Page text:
Spring Force Resultant help please

  • Thread starter gogogsr
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  • #1
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Hey guys, how are you?

I feel so stupid right now, i'm having a hard time getting my mind straight, which of the two resultant force diagram on the right is right? Typically its a slider with a ball and spring that slides on a recess (cam type). I want to know the force required on the slider to make it slide, here is the diagram. Thanks guys

forcespring.jpg
 

Answers and Replies

  • #2
tiny-tim
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hi gogogsr! :smile:

i don't understand your question

the diagram on the left clearly shows the applied force as being in the -y direction :confused:

(and btw, if there isn't another surface on the left (or some unshown x direction force), how does the slider stay in contact with the surface on the right?)
 
  • #3
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there is a surface on the left, it is just a quick diagram. The question is: Is the Fspring the resultant force (hypotenuse) of the triangle or just the x vector. I'm thinking it should be the resultant since it is the only applied external force , so it as to be the greatest force. (I know there is friction and everything, but keep it simple please)
 
  • #4
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Is this a continuation of this thread?

https://www.physicsforums.com/showthread.php?t=621559

To keep it simple the spring force pushes the ball against the detent with force F given by the spring constant times the extension.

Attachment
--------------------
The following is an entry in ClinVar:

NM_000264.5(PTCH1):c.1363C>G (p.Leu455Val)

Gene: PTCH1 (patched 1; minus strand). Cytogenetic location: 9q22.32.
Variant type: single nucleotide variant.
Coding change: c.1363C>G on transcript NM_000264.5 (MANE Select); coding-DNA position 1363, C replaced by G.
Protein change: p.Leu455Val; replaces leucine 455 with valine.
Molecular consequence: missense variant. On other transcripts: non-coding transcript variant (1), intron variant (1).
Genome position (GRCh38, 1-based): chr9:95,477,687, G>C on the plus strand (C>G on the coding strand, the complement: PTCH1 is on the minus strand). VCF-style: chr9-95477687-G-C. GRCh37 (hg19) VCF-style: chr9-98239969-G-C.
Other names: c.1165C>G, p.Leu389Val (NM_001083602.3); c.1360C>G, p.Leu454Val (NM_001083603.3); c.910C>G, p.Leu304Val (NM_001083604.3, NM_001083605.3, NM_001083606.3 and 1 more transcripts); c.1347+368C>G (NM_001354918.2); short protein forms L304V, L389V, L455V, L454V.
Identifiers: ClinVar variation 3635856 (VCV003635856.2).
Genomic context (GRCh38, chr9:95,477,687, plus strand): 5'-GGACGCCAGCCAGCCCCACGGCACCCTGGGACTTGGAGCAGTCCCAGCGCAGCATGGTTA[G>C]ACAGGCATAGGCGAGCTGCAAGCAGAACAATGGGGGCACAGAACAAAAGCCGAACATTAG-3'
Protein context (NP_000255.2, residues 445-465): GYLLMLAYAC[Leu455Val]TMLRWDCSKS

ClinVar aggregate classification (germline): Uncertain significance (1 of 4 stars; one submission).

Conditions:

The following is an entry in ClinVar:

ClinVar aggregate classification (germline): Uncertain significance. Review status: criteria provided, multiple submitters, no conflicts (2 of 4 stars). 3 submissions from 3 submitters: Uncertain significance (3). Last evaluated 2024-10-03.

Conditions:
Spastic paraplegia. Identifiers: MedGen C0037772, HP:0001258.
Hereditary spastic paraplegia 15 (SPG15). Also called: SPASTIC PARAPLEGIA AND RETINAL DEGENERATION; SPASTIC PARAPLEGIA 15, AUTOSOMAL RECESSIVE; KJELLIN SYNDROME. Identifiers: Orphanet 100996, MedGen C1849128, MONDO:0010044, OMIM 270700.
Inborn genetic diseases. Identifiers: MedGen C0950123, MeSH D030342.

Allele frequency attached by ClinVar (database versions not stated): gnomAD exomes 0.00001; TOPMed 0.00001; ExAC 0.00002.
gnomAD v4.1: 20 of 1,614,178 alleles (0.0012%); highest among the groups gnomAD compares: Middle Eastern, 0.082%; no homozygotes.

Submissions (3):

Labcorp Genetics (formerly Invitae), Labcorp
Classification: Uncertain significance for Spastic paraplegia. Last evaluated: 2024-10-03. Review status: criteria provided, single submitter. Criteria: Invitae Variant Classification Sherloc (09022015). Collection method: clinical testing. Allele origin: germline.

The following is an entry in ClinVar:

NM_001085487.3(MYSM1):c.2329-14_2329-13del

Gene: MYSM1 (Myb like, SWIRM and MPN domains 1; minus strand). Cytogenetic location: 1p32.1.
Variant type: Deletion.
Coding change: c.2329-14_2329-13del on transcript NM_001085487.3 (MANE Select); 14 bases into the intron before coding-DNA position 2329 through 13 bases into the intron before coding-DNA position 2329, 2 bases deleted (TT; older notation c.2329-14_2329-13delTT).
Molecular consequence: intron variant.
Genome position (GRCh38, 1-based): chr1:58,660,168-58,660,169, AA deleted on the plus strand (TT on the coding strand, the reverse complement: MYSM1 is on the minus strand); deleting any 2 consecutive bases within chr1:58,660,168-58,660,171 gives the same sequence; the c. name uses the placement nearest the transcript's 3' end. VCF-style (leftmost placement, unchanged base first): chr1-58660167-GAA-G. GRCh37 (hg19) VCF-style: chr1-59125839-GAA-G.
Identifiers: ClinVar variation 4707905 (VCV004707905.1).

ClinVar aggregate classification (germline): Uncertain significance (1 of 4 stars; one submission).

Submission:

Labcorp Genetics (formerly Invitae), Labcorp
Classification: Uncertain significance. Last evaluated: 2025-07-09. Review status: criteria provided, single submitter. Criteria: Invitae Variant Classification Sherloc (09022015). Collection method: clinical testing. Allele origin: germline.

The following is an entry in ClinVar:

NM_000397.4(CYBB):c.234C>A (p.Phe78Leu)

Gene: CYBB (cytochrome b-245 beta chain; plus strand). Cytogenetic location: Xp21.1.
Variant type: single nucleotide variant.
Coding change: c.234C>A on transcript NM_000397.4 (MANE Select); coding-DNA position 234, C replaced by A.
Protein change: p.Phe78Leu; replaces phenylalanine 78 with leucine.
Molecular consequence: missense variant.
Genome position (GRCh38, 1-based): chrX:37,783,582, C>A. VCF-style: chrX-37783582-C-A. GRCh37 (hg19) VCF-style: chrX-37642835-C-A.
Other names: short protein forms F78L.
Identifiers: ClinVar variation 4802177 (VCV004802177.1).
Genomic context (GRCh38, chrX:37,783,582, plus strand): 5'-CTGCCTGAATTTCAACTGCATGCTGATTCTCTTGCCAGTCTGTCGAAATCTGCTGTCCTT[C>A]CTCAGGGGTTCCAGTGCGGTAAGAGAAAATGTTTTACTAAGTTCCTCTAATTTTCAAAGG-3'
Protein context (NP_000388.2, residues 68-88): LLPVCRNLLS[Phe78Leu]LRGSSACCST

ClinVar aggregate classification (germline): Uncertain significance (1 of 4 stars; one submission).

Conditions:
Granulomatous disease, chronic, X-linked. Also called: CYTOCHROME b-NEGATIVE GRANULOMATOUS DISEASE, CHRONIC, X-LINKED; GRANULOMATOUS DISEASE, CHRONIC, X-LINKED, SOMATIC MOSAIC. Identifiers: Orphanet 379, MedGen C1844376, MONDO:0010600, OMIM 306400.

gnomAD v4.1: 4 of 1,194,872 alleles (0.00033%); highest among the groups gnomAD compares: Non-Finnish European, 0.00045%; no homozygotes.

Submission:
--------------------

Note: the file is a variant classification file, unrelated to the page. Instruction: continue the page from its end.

This spring force is equal to the normal contact force so the force perpendicular to this is your 'wanted force'. This in turn is the friction force which is the normal force times the coefficient of friction.
 
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  • #5
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could you draw it please ;-)
 
  • #6
tiny-tim
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hi gogogsr! :smile:
I'm thinking it should be the resultant since it is the only applied external force , so it [h]as to be the greatest force.
i'm sorry, but this is nonsense, if you think like this it'll only confuse you :redface:

there are only two ways you can find the spring force …

i] from the spring displacement, using hooke's law (though you may not know the displacement, or the spring constant accurately enough for that)

ii] by choosing the whole or part of the system, drawing a free body diagram for it, and summing all the forces

(i still don't understand exactly what you're trying to investigate, but if it's the difference in spring force between the two extreme positions, then that will be simply the depth of the recess times the spring constant)
 

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